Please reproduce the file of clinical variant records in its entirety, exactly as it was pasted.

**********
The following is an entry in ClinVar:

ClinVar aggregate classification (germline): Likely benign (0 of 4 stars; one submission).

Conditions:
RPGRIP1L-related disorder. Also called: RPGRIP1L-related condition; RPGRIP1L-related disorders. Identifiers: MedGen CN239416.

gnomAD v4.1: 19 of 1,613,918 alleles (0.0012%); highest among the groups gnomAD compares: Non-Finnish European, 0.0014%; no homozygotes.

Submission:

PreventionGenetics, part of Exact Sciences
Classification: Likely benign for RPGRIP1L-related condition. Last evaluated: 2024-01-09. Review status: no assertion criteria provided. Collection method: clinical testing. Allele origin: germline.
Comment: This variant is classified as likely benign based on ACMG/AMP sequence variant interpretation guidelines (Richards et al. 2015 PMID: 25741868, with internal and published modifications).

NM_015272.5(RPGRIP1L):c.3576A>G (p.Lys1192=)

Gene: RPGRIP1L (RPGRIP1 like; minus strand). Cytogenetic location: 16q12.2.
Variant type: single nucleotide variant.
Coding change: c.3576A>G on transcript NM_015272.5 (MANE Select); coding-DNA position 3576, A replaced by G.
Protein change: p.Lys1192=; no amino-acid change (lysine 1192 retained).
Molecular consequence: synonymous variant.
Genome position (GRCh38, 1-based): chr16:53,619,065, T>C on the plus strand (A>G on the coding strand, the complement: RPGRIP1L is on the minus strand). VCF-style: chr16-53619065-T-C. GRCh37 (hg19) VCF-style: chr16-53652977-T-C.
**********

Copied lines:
The following is an entry in ClinVar:

ClinVar aggregate classification (germline): Likely benign (0 of 4 stars; one submission).

Conditions:
RPGRIP1L-related disorder. Also called: RPGRIP1L-related condition; RPGRIP1L-related disorders. Identifiers: MedGen CN239416.

gnomAD v4.1: 19 of 1,613,918 alleles (0.0012%); highest among the groups gnomAD compares: Non-Finnish European, 0.0014%; no homozygotes.

Submission:

PreventionGenetics, part of Exact Sciences
Classification: Likely benign for RPGRIP1L-related condition. Last evaluated: 2024-01-09. Review status: no assertion criteria provided. Collection method: clinical testing. Allele origin: germline.
Comment: This variant is classified as likely benign based on ACMG/AMP sequence variant interpretation guidelines (Richards et al. 2015 PMID: 25741868, with internal and published modifications).

NM_015272.5(RPGRIP1L):c.3576A>G (p.Lys1192=)

Gene: RPGRIP1L (RPGRIP1 like; minus strand). Cytogenetic location: 16q12.2.
Variant type: single nucleotide variant.
Coding change: c.3576A>G on transcript NM_015272.5 (MANE Select); coding-DNA position 3576, A replaced by G.
Protein change: p.Lys1192=; no amino-acid change (lysine 1192 retained).
Molecular consequence: synonymous variant.
Genome position (GRCh38, 1-based): chr16:53,619,065, T>C on the plus strand (A>G on the coding strand, the complement: RPGRIP1L is on the minus strand). VCF-style: chr16-53619065-T-C. GRCh37 (hg19) VCF-style: chr16-53652977-T-C.